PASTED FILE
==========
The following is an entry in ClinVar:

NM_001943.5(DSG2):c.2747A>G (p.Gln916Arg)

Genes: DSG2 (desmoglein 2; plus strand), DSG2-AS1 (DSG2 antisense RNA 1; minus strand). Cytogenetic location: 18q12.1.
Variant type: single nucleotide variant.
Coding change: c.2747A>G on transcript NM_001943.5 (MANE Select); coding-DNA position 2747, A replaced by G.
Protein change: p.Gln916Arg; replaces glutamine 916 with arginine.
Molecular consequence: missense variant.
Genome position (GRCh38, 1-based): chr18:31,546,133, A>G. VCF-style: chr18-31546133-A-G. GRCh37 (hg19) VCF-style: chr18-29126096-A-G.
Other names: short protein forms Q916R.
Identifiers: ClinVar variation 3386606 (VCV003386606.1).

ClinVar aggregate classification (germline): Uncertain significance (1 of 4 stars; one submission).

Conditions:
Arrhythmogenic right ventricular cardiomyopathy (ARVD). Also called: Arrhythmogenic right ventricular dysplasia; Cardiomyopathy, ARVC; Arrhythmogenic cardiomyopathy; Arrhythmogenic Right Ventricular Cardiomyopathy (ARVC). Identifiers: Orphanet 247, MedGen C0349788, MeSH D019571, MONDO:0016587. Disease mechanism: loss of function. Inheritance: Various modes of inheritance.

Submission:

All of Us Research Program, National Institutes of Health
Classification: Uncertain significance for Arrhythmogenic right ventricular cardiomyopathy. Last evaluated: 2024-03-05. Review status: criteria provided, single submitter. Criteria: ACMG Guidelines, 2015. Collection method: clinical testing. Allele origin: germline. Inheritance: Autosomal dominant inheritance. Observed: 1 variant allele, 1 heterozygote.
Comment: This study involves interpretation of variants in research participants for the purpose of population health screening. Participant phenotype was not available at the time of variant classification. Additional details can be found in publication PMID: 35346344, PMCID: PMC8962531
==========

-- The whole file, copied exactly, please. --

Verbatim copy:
The following is an entry in ClinVar:

NM_001943.5(DSG2):c.2747A>G (p.Gln916Arg)

Genes: DSG2 (desmoglein 2; plus strand), DSG2-AS1 (DSG2 antisense RNA 1; minus strand). Cytogenetic location: 18q12.1.
Variant type: single nucleotide variant.
Coding change: c.2747A>G on transcript NM_001943.5 (MANE Select); coding-DNA position 2747, A replaced by G.
Protein change: p.Gln916Arg; replaces glutamine 916 with arginine.
Molecular consequence: missense variant.
Genome position (GRCh38, 1-based): chr18:31,546,133, A>G. VCF-style: chr18-31546133-A-G. GRCh37 (hg19) VCF-style: chr18-29126096-A-G.
Other names: short protein forms Q916R.
Identifiers: ClinVar variation 3386606 (VCV003386606.1).

ClinVar aggregate classification (germline): Uncertain significance (1 of 4 stars; one submission).

Conditions:
Arrhythmogenic right ventricular cardiomyopathy (ARVD). Also called: Arrhythmogenic right ventricular dysplasia; Cardiomyopathy, ARVC; Arrhythmogenic cardiomyopathy; Arrhythmogenic Right Ventricular Cardiomyopathy (ARVC). Identifiers: Orphanet 247, MedGen C0349788, MeSH D019571, MONDO:0016587. Disease mechanism: loss of function. Inheritance: Various modes of inheritance.

Submission:

All of Us Research Program, National Institutes of Health
Classification: Uncertain significance for Arrhythmogenic right ventricular cardiomyopathy. Last evaluated: 2024-03-05. Review status: criteria provided, single submitter. Criteria: ACMG Guidelines, 2015. Collection method: clinical testing. Allele origin: germline. Inheritance: Autosomal dominant inheritance. Observed: 1 variant allele, 1 heterozygote.
Comment: This study involves interpretation of variants in research participants for the purpose of population health screening. Participant phenotype was not available at the time of variant classification. Additional details can be found in publication PMID: 35346344, PMCID: PMC8962531